It’s a very heavy burden to bare to be always on point and always in the method of doing what’s right morally. Morally righteous or morally correct, ultimately, as people in general we’re flawed so you always have to try to figure out, well if that were not true how far could we actually go with a character under that premise. Naturally, all of us as people will start to have issues and that’s something that people can relate to. It’s the reason why we all relate so well to villains because they have free reign. Our inclination as humans is to gravitate towards that. So while we’d love to be positive and good at all times, we have moments when we’re just going to do what’s right for us. Luke isn’t unique in feeling that and it comes in heavy in the second season.

I also love the dynamic between you and Claire Temple (Rosario Dawson) in dealing with those issues. She’s helping him to face some deep resentment. There’s even a moment when he let’s off the N-word which is a general no-no for Luke. Break a moment like that down.
I can’t remember the specific moment you’re talking about, but in general, it’s one of those things. In the first season, he was talking to a guy who had stunted on him on the word. That all came from the frustration of ignorance and people who just didn’t get it. It’s sorta been a cycle of people constantly doing the same things that don’t push us forward. At least, that’s how the character Luke Cage felt which is an opinion he feels the world should share. Whenever he says the N-word, it’s a moment of frustration, and letting go because he feels like he’s not being heard. A lot of times you’ll say things that just resonate, you do what you gotta do to be heard.


At the same time he's changing a bit and sometimes it comes down to the company that you keep. And he’s been around a hard environment or a while and it’s becoming hard for him to stick to the same regime he’s had since before while still remaining the same person. That stuff like all with all environments in life begin to weigh on you, and that’s something that’s a real thing in life that mirrors what’s happening to Luke Cage.

And now we got a new villain called Bushmaster who might have your boy Luke Cage beat in terms of general intimidation and coolness. Tell me about that relationship.
I mean anytime you’re dealing with a nemesis you gotta have one that makes you question the protagonist’s abilities you once believed in, and whether his motives and goals were right to begin with. You should be able to relate to him on a similar level. Bushmaster embodies that character. Mustafa Shakir (The Deuce) played him as this character whose relatable and in the cut. He comes from that subculture within the black community that’s very prevalent and familiar. Everybody knows someone from the Islands. Everyone knows someone from that area and it’s great to be explore that side a bit. We really needed someone who could feel like he was a real threat and I hope people can just get into his world, because it’s a huge well. I just love the fact that he’s intimidating, has some swagger and we need that for fans that’ll invest.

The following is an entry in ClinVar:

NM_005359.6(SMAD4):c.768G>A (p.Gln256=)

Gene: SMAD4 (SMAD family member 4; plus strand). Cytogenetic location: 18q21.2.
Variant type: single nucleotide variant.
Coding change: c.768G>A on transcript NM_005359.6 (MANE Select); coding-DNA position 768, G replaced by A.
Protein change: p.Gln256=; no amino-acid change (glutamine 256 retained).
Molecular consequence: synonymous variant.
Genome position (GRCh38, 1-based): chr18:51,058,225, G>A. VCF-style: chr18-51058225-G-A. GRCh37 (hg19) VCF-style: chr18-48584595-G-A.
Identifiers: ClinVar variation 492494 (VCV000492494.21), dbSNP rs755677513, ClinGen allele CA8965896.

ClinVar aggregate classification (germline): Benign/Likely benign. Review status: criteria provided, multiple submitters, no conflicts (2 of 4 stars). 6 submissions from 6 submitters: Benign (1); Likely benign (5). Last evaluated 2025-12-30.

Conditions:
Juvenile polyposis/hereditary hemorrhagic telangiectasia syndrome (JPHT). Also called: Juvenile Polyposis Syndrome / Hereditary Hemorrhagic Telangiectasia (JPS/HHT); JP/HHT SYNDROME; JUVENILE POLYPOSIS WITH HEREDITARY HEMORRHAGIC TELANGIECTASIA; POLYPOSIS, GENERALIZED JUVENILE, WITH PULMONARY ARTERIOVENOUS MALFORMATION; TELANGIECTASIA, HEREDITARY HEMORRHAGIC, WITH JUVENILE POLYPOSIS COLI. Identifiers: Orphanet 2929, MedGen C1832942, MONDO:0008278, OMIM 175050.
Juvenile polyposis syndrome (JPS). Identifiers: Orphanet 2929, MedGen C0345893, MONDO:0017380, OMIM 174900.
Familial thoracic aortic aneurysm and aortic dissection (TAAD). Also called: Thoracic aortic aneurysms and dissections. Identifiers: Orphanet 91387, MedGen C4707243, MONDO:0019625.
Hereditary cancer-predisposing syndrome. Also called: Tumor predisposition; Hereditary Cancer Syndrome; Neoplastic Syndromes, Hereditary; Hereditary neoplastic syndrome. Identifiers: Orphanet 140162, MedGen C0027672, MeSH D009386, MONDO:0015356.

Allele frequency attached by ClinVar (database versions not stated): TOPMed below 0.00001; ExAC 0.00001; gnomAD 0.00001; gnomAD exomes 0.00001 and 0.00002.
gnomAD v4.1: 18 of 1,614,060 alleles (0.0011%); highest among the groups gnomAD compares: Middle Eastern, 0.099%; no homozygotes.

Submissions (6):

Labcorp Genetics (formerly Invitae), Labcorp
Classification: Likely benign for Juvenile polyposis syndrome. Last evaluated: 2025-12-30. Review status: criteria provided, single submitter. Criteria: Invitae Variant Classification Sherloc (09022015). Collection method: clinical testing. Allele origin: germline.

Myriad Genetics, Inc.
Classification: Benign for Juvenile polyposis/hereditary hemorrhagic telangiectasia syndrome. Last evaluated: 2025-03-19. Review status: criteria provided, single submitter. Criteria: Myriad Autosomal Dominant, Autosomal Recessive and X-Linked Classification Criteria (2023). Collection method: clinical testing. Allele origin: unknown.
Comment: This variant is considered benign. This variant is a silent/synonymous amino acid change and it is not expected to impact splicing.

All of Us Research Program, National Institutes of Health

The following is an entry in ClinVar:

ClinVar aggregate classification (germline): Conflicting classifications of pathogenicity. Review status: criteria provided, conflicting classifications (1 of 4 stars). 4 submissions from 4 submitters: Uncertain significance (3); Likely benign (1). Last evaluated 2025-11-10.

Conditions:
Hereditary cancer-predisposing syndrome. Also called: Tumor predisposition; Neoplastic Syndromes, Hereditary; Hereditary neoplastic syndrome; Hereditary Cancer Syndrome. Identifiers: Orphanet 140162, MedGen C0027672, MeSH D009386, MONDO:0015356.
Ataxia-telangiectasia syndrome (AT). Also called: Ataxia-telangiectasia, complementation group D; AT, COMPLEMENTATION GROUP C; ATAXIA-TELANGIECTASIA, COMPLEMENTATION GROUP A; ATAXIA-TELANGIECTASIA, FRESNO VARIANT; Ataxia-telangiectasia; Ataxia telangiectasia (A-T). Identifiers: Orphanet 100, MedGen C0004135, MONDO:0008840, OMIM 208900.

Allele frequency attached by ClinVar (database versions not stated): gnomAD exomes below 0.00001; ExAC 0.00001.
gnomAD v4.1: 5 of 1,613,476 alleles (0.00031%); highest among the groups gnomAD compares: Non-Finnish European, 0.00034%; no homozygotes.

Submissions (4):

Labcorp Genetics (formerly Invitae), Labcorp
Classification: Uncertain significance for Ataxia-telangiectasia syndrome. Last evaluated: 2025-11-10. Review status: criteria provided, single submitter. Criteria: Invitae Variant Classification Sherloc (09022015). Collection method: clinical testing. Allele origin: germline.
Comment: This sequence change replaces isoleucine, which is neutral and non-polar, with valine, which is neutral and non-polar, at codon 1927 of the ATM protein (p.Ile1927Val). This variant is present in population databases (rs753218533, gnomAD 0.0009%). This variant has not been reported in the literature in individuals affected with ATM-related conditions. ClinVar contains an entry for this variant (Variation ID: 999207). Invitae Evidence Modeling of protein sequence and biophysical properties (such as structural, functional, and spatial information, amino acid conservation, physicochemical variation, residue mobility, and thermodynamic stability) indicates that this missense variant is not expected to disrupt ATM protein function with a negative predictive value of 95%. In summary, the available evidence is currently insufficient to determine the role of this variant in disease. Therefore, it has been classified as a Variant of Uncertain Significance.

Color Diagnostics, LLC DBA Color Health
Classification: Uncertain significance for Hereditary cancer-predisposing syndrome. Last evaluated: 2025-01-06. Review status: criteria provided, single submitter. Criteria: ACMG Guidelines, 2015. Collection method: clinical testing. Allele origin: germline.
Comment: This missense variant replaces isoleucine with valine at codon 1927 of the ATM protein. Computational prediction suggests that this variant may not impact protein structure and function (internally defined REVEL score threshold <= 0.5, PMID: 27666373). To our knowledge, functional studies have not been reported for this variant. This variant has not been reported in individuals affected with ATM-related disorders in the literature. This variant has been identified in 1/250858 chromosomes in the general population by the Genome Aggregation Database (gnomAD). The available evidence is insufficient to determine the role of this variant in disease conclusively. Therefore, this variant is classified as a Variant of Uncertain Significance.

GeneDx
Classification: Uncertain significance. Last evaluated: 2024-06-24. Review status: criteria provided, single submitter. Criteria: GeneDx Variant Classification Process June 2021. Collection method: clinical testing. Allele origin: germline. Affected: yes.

I want to go back to what Luke represents. We’re getting stories of men being seen as intimidating without much effort. Some are being killed for it. You have Luke Cage over here who comments about using that as a weapon, because he can’t he harmed. Was that commentary calculated?
This thing has been going on for decades now. So the moment when we were shooting that it wasn’t nearly as hotbed as a subject. We’d already gone through a lot of obviously though. We’ve all spoken about Trayvon Martin and Eric Garner who were also very large black men that were violently attacked by several officers. Luke isn’t invulnerable to that. The scenes that spoke on those subjects were shot in six months though. Then we wrapped up in December so at that point it was months before the current crop of incidents. So once again, we found ourselves ahead of the situation, a situation we’re now dealing with. Maybe the writers felt it was timely, but it’s sad that you can’t really go wrong with this subject matter in a way that won’t hold true today. It’s why scenes like this resonate.

In the case of Luke, yeah, he’s a strong intimidating black man and sometimes he tries to run away from that instead of harnessing that power. He’s gotta be careful of course, because with his rage vs ours, he can destroy people. It’s not just an average black man dealing with these issues here. He’s dealing with it while having super powers on top of it all. That’s a lot to suppress and contain. To deal with what you see and how you process it all, while having the power to be judge, jury and executioner. How do you even wield that?

Check out Luke Cage season 2 on Netflix when it drops this Friday.

Follow Noel Ransome on Twitter.

This interview has been edited for clarity and length.